At the start of the pandemic, when it looked like lock-down was going to be announced, Declan Feeney made a decision he'd been toying with for a while - he bought a camper van.
"It had been on my radar," says the Sligoman, "But once I knew we were going to be stuck in lockdown for a while, I agreed the sale."
Having owned older camper vans in the past, he decided that this time he wanted something high-spec and reliable with the trust of a recommended dealership behind it. He's now the proud owner of a €52,000 Renault Trafic and already enjoying a break in Connemara with his 11-year-old son and their dog.
"As soon as regulations eased up, we were away," he grins. "But before that we spent nights in it, we used it to drive to restaurants and have our take-away in the van while it was hot. With things being the way they are, there's also great peace of mind in knowing we're the only ones who have been in here, it feels safe."
That's obviously the big selling point right now. As far as a Covid-safe staycation goes, a van ticks a lot of boxes. It's a self-contained home on wheels. With enough supplies, you can be in a camper and still cocoon.
Plenty have cottoned on to the appeal. "We're getting double the amount of enquiries we'd normally get at this time of year," reveals Joe McLoughlin of Cosy Campers in Co Dublin. "Sales are mental," agrees Pat Horan, of Pat Horan Motors Ltd in Co Tipperary. In the 25 years that he's been dealing camper vans, Pat says he's never seen anything like this before.
"The boom years, 2006/2007 were hectic, but this has surpassed it," he reveals. He estimates sales are up 50pc on what he'd expect for this time of year.
One of his recent customers is Kerryman Peter Clark, who found the pressures of recent months inspired him to take the plunge and buy the van he'd always wanted.
"I'd been thinking about getting one for the last five years," explains the emergency medical technician. "But at the moment I've had a lot of changes with my job and, seeing things from a different perspective, I just decided to go for it - now I'm sorry I didn't do it years ago. I can clean it, keep it sterile and, even with work being busy, after a long day I can get into the camper and spend the night locally," he says. "Some days have been hectic and to just get in the van, be by the sea and put the kettle on is very restorative."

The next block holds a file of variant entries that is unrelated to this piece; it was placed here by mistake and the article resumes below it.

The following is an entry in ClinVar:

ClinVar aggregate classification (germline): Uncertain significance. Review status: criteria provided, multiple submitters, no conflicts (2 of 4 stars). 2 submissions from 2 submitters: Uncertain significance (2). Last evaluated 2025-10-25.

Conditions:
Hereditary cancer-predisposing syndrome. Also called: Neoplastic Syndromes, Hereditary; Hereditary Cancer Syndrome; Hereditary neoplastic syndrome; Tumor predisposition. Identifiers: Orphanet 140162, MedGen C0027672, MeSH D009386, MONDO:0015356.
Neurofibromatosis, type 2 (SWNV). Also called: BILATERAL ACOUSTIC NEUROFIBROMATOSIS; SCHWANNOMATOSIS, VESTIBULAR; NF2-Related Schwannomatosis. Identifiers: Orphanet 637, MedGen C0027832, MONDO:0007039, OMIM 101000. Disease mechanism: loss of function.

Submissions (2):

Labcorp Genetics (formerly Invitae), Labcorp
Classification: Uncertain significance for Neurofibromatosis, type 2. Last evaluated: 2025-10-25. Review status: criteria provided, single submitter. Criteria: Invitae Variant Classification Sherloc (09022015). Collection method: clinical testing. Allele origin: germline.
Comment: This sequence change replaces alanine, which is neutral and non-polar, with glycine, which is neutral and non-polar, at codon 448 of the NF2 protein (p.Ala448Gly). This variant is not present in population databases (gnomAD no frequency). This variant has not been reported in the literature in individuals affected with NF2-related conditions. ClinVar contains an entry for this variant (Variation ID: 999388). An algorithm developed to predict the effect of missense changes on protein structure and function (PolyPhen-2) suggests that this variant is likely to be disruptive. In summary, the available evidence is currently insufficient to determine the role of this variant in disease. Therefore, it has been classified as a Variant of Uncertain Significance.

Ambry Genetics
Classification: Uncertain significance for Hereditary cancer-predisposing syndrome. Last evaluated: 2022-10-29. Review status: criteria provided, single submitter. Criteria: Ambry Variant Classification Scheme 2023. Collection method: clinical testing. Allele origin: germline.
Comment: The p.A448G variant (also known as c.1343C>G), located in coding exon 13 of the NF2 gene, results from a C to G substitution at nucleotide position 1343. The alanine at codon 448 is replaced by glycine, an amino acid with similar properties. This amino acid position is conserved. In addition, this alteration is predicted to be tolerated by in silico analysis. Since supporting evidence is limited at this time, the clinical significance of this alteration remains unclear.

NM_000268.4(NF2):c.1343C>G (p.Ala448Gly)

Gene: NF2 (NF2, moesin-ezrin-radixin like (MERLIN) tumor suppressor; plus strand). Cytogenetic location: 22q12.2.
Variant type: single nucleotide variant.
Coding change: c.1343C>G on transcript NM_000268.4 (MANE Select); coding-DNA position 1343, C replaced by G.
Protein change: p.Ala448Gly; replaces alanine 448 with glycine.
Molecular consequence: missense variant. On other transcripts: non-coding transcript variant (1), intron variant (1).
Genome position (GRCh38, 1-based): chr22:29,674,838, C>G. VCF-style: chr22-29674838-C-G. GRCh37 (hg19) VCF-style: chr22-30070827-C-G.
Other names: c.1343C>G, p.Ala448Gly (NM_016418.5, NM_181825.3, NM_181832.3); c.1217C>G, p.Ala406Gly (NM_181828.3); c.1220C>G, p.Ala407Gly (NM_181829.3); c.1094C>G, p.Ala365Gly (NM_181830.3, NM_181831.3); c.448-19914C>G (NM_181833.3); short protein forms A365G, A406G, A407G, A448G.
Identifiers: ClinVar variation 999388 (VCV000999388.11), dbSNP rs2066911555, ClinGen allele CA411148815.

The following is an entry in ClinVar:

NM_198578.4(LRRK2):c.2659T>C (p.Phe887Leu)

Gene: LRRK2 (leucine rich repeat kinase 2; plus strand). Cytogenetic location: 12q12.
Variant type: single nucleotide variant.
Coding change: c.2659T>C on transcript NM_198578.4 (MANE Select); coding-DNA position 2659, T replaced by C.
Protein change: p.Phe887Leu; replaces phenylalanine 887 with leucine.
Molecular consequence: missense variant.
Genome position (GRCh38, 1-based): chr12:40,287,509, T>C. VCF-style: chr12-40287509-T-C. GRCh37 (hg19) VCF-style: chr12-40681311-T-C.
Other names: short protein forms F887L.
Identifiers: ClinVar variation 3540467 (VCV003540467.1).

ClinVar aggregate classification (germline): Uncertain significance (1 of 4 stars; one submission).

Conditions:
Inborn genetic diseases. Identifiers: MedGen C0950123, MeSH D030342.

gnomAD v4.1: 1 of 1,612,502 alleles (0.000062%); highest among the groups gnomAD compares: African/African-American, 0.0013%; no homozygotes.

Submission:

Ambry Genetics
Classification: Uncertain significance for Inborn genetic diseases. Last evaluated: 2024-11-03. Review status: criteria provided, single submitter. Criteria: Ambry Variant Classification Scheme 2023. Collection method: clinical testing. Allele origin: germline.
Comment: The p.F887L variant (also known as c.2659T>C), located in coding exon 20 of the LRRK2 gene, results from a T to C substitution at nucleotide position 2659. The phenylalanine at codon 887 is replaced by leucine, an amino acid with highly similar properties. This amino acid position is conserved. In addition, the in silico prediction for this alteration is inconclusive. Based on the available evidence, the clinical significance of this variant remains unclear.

Some 30,000 camper vans are owned in Ireland, with prices ranging anywhere from €2,000 to €250,000 for a top-of-the-range Hymer VW. The slow-down in production, caused by the pandemic, has reduced supply to the market and, with demand at an all-time high, buyers beware.
"The amount of wanted adverts I have to authorise on our sales group on Facebook has increased tenfold," reveals Ally Onion, who runs motorhomecraic.com. "But there have also been quite a few scam sales and wanted adverts that we have had to contend with," he adds. "Online is a minefield of scams and new buyers need to be very, very careful."
Peter had looked at buying a van from private dealers. "But I got messed around a bit," he reveals. He had a much more positive experience buying from a dealer. "The after-sales care especially is something you'd never get from a private sale," explains Peter. "Every question I've had - from water pumps to gas services - he's helped me."
Declan is likewise keen to sing the praises of his buy from Cosy Campers, who specialise in building vans to the customer's individual specifications. "The spec is so good, right down to rear vision cameras," he enthuses. "I'm planning on using it every day and getting rid of the car." He's already had enquiries from people keen to buy it off him.
But for those on a more limited budget, many camper-van owners are evangelical about the benefits of self-builds and conversions. Stephanie Collins from Tralee bought her camper van - a former patient transfer vehicle - two years ago for around €6,000 and spent another €1,000 converting it into a comfortable holiday home for her partner and three-year-old daughter. "What you could buy for €7,000 wouldn't compare," she says.